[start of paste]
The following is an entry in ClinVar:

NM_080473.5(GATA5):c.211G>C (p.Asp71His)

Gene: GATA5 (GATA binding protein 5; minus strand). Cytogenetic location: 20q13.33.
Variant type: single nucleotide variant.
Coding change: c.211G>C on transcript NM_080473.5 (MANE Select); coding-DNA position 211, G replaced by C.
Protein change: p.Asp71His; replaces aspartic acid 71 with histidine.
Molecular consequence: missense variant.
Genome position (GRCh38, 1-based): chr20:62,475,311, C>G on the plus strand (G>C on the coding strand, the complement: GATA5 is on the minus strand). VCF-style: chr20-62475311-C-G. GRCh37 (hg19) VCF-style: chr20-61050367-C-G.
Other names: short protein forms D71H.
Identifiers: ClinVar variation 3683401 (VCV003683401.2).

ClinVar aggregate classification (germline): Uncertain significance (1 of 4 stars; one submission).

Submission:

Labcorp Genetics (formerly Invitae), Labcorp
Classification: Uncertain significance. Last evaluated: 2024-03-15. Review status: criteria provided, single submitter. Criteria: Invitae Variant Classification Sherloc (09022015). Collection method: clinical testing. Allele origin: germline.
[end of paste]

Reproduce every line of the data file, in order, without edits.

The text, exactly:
The following is an entry in ClinVar:

NM_080473.5(GATA5):c.211G>C (p.Asp71His)

Gene: GATA5 (GATA binding protein 5; minus strand). Cytogenetic location: 20q13.33.
Variant type: single nucleotide variant.
Coding change: c.211G>C on transcript NM_080473.5 (MANE Select); coding-DNA position 211, G replaced by C.
Protein change: p.Asp71His; replaces aspartic acid 71 with histidine.
Molecular consequence: missense variant.
Genome position (GRCh38, 1-based): chr20:62,475,311, C>G on the plus strand (G>C on the coding strand, the complement: GATA5 is on the minus strand). VCF-style: chr20-62475311-C-G. GRCh37 (hg19) VCF-style: chr20-61050367-C-G.
Other names: short protein forms D71H.
Identifiers: ClinVar variation 3683401 (VCV003683401.2).

ClinVar aggregate classification (germline): Uncertain significance (1 of 4 stars; one submission).

Submission:

Labcorp Genetics (formerly Invitae), Labcorp
Classification: Uncertain significance. Last evaluated: 2024-03-15. Review status: criteria provided, single submitter. Criteria: Invitae Variant Classification Sherloc (09022015). Collection method: clinical testing. Allele origin: germline.